When it comes to dealing with law enforcement, silence can be golden
We've all seen the cop shows on TV. Heck, we can practically recite the Miranda warning from memory: "You have the right to remain silent. You have the right to an attorney. Anything you do say can and will be used against you in court."
So why don't we do a better job of actually heeding these important warnings?
Instead, too many suspects in police investigations willingly dig their own legal holes by attempting to talk their way out of trouble with police.
Have you received criminal charges after making a statement or admission to law enforcement? If so, it's not too late. Scaringi Law P.C. criminal defense attorney Nichole A. Collins can help you get your statements suppressed so they can't be used against you in court.
Voluntarily giving a police statement is handing away your rights
Although suppressing your statements is a possible legal remedy, it is not fool proof. The better option is to invoke your right to remain silent in the first place.
"The bottom line is never give voluntary statements to police without having an attorney present," Collins urges. "It is far easier if a suspect says nothing to law enforcement, than if he or she first gives a statement, then hires me to suppress the statement and fix the mistakes after-the-fact.''
Law enforcement can be very crafty when it comes to eliciting cooperation and statements from a suspect. Often, officers begin their questioning long before a person realizes he or she is a suspect in a criminal investigation. The officer or trooper is not required to read you your Miranda Rights until after you are in "custody.''
Indeed, by the time officers actually read you your rights, you've already said way too much. Better to stay silent, instead.
"They conduct the investigation before they file charges," Collins says of police. "So often times a suspect is contacted by police and asked to voluntarily come to the station to talk. Seasoned investigators depend on statements given by suspects who are trying to talk their way out of a jam. These statements can and will be used at trial if they are not suppressed.''
Indeed, law enforcement will even attempt to empathize and identify with suspects in order to place them at ease and get them talking - all without ever issuing a Miranda warning.
So how do you know when you are in police "custody?'' You do not have to be incarcerated or in handcuffs to be in "custody'' for purposes of Miranda.
There's no such thing as a 'casual visit' or 'little chat' with law enforcement
"I've have represented several clients that were contacted by police before they were represented by counsel,'' Collins recounts. "Law enforcement will say, 'just come in for a few questions.' Or they will show up at house, knock on door, and ask, 'do you have a couple minutes to talk?'"
It sounds casual enough, doesn't it? After all, no charges have been filed. No attorney is involved. This is merely the very beginning of an investigation, the officer says, "just to clear things up."
Don't take the bait.
"People get scared, and they start talking," Collins says. "They think they can talk their way out of trouble. Or they think they will get into more trouble if they don't talk."
Actually, it's the other way around.
"There is no duty to cooperate with law enforcement officials," Collins states. "The right to remain silent is the right against self-incrimination. Police officers, troopers, and detectives typically way to read Miranda rights until they absolutely have to. They use the time before they officially arrest a suspect to gather evidence and voluntary statements.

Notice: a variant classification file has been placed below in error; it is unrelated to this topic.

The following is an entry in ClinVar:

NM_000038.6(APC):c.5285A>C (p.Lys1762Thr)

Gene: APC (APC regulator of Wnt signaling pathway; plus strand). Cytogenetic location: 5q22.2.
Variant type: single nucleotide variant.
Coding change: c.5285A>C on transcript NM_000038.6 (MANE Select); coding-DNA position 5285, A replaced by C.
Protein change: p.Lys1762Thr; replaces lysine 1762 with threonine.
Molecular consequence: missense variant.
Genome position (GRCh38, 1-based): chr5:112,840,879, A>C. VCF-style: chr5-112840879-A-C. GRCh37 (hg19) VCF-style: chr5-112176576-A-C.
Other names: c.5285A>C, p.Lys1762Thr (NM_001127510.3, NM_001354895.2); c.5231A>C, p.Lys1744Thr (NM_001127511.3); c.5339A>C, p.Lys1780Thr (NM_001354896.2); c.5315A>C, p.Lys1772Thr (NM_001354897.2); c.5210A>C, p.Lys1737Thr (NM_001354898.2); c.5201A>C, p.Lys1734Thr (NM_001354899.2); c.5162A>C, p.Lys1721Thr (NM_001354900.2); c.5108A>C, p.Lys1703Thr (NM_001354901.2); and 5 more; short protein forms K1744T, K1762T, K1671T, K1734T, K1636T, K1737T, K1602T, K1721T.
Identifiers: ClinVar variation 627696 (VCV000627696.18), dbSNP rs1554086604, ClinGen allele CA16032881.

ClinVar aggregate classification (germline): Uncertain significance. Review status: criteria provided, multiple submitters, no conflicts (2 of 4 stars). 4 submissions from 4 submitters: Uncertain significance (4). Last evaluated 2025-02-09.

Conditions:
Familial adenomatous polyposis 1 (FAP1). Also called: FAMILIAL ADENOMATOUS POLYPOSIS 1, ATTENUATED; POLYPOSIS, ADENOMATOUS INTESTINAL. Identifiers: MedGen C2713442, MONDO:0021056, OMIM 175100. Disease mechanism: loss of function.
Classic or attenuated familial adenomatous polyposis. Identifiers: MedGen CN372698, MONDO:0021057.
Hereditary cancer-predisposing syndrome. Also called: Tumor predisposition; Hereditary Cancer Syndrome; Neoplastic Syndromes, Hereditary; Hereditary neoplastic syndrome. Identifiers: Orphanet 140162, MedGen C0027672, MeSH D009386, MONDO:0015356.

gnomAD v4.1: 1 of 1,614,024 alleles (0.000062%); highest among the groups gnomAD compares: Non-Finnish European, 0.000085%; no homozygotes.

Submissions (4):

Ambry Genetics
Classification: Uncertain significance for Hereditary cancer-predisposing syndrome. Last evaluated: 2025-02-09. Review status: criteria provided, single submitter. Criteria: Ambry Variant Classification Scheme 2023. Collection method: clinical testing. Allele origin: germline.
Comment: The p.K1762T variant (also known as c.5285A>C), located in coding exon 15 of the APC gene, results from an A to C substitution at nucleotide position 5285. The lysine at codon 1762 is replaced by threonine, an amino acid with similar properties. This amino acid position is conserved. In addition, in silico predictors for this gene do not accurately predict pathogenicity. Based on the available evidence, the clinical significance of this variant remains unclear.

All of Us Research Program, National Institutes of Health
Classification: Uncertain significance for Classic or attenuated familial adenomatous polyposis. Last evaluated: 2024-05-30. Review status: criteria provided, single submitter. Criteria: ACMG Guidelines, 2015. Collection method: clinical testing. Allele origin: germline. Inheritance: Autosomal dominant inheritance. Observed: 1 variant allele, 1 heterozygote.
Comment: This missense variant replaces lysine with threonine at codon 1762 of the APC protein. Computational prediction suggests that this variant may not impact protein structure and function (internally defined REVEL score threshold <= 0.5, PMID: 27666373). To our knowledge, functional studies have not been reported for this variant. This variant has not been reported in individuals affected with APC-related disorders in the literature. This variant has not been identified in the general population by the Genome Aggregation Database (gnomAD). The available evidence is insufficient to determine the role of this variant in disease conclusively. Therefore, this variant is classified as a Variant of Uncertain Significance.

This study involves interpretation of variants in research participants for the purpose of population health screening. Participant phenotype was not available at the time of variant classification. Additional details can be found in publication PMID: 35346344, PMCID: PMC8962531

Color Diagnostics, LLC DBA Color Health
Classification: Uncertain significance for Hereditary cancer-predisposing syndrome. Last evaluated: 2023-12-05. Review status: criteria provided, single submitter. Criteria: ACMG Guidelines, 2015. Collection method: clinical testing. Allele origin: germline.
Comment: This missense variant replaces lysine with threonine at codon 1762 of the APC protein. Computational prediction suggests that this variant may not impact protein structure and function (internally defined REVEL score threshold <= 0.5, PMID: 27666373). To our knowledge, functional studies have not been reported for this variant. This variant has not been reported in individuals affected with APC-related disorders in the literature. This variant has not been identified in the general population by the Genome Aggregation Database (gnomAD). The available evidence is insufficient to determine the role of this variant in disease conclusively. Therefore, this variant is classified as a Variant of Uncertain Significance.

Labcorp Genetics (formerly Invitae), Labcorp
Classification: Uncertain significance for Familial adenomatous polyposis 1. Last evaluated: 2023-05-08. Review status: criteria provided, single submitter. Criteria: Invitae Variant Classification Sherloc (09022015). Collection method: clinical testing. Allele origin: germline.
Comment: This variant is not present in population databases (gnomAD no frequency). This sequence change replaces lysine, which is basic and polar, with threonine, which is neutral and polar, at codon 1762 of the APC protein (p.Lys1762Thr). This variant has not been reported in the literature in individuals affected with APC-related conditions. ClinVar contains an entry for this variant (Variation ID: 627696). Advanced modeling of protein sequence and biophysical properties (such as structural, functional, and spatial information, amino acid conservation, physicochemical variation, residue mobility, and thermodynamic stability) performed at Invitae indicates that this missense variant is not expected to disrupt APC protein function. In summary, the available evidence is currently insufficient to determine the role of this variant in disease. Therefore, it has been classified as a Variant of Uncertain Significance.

"But the right to silence is always applicable,'' Collins says. "You do not have to wait for your Miranda rights to be read to ask to have your attorney present.''
Invoking your constitutionally protected rights is highly advisable from a criminal defense perspective. So is declining any warrantless searches of your home, personal property or vehicle -- even when law enforcement threatens that they will, in fact, obtain a warrant.
A polite 'no' to police followed by a quick call to your attorney is a winning defense strategy
Collins' best advice to anyone who has a police officer show up on his or her doorstep, without a warrant, seeking to ask a few questions about a criminal matter is this: Simply ask whether you are in custody or free to leave. If you are not in custody, politely decline the interview, along with any request to enter or look around the premises or property. If you are being taken into custody, then inform law enforcement that you would like to speak with an attorney.
If you are placed in police custody, your Miranda rights must be read to you. Listen to them and exercise those rights, Collins urges.
Don't say or do anything - just call an attorney.
"When they say 'anything you say can and will be used against you,' they are not joking," Collins says of law enforcement. "They want you to talk so that they can gather information. This information can later be used against you.''
Remember, if and when you find yourself in trouble, silence is golden. And if remaining silent does not do the trick, ask for your attorney.
Silence has long been golden in criminal law. Any criminal defense attorney worth his or her salt would advise a client never to say anything to police without a lawyer present. But a case before the Pennsylvania Supreme Court is raising the issue of subject's silence in criminal cases anew. In certain situations, could not talking to police be held against a defendant? We at Scaringi Law will be watching this case very closely. And we will bring you the latest information on how your silence in a criminal investigation could affect your court case. Look for the latest right here on our website.